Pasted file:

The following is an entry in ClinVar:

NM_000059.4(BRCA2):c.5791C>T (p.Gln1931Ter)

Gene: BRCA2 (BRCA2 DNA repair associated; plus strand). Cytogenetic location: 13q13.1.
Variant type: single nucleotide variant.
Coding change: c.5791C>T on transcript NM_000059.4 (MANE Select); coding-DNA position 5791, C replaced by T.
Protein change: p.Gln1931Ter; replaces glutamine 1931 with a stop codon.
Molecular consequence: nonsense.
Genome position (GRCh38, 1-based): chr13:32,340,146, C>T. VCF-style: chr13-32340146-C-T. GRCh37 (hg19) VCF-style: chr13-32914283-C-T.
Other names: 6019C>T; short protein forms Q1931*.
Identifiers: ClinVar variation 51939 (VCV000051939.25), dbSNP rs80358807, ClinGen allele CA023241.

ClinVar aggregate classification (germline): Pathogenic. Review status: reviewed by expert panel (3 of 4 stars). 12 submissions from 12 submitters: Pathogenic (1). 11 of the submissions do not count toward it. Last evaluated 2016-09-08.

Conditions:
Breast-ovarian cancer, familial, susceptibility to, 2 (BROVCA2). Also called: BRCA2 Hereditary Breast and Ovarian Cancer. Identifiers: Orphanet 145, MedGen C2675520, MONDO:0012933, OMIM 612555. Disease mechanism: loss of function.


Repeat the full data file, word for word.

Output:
The following is an entry in ClinVar:

NM_000059.4(BRCA2):c.5791C>T (p.Gln1931Ter)

Gene: BRCA2 (BRCA2 DNA repair associated; plus strand). Cytogenetic location: 13q13.1.
Variant type: single nucleotide variant.
Coding change: c.5791C>T on transcript NM_000059.4 (MANE Select); coding-DNA position 5791, C replaced by T.
Protein change: p.Gln1931Ter; replaces glutamine 1931 with a stop codon.
Molecular consequence: nonsense.
Genome position (GRCh38, 1-based): chr13:32,340,146, C>T. VCF-style: chr13-32340146-C-T. GRCh37 (hg19) VCF-style: chr13-32914283-C-T.
Other names: 6019C>T; short protein forms Q1931*.
Identifiers: ClinVar variation 51939 (VCV000051939.25), dbSNP rs80358807, ClinGen allele CA023241.

ClinVar aggregate classification (germline): Pathogenic. Review status: reviewed by expert panel (3 of 4 stars). 12 submissions from 12 submitters: Pathogenic (1). 11 of the submissions do not count toward it. Last evaluated 2016-09-08.

Conditions:
Breast-ovarian cancer, familial, susceptibility to, 2 (BROVCA2). Also called: BRCA2 Hereditary Breast and Ovarian Cancer. Identifiers: Orphanet 145, MedGen C2675520, MONDO:0012933, OMIM 612555. Disease mechanism: loss of function.